It is hard to imagine a more prosaic-sounding government job title than “contract administration.” It is equally hard to imagine one more neglected, both by governments and the anticorruption community. The House of Commons reports that British civil servants consider contract administration “mechanical and unimportant,” and with few exceptions those concerned with controlling corruption have paid the issue little attention.
But for those seeking to curb government corruption, contract administration is anything but prosaic or unimportant. Once a firm has been awarded a contract to furnish goods, provide services, or build a building there are many ways it can cheat government: by delivering substandard goods, padding invoices or performing unneeded extra work to name. Zambia’s Auditor General found road construction companies had failed to provide the required cement, concrete, and gravel in all 18 roads projects it audited, meaning the roads will not last as long or carry as much traffic as the government contracted for. An IT firm New York City hired to computerize the city’s payroll system bilked it out of more than $600 million through inflated invoices and phantom extra work. In India a medical equipment manufacturer supplied neonatal equipment that exposed babies and hospital staff to electrical shocks.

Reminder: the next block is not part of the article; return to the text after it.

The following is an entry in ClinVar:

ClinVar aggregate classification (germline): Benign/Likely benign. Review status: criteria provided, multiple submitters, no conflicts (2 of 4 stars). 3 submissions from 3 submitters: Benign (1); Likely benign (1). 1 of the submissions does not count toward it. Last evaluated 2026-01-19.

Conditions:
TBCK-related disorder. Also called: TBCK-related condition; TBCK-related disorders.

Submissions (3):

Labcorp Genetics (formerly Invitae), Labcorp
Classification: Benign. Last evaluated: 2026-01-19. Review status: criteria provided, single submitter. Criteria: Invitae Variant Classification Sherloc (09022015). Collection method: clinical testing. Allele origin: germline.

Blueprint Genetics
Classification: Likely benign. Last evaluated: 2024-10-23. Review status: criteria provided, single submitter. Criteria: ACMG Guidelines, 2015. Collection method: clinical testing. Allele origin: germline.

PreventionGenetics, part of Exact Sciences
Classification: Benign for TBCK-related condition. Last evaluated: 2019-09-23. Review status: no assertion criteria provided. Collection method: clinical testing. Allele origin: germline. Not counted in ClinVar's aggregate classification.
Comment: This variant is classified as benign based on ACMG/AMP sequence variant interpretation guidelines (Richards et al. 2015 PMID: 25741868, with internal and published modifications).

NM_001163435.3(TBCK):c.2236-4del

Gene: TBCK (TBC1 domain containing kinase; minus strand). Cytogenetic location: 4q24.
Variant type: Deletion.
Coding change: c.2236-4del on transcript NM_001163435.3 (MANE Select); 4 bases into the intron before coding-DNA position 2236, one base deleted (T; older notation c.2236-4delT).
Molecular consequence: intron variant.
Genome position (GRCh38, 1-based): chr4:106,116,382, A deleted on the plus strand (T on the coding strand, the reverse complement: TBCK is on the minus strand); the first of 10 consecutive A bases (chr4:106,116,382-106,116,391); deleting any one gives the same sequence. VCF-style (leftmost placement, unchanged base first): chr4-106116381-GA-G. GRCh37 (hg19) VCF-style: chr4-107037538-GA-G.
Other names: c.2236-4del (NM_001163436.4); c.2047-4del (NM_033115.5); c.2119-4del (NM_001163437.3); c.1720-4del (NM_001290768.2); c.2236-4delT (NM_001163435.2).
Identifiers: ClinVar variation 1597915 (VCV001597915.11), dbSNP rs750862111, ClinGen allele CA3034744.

The bad news is that these are just a few examples of the ways government can be cheated during the execution of a public contract. The good news is there are handful of steps governments can take to reduce if not eliminate corruption during contract performance. They are: Continue reading